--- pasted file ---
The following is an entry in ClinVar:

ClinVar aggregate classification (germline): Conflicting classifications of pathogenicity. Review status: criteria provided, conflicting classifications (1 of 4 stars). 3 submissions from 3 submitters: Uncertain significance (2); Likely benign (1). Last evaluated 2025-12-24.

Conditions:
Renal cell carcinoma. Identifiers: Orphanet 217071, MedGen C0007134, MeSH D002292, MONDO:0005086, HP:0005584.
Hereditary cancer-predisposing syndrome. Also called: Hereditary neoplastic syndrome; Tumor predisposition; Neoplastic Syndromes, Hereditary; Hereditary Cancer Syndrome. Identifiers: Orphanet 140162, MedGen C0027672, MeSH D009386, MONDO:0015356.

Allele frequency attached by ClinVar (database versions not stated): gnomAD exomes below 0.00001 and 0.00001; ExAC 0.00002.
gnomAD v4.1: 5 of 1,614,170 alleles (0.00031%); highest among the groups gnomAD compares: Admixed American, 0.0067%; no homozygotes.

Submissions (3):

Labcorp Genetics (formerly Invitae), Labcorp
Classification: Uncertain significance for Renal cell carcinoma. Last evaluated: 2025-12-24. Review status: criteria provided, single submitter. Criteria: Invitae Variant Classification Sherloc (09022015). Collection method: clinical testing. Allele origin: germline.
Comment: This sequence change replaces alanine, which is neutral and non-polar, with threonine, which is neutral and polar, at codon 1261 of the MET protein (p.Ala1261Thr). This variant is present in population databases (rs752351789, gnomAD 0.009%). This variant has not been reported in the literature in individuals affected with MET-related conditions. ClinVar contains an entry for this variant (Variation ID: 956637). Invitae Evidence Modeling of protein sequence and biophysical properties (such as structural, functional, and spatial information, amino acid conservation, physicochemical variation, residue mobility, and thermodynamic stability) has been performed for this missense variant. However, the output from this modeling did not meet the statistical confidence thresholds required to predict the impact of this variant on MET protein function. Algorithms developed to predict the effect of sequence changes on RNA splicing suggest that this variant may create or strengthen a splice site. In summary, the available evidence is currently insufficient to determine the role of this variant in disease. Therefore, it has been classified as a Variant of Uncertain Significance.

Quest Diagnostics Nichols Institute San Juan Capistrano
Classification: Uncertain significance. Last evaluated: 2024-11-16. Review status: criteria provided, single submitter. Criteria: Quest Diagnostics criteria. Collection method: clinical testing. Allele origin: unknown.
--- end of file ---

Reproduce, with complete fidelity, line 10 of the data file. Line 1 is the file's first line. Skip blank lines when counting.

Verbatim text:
Classification: Uncertain significance for Renal cell carcinoma. Last evaluated: 2025-12-24. Review status: criteria provided, single submitter. Criteria: Invitae Variant Classification Sherloc (09022015). Collection method: clinical testing. Allele origin: germline.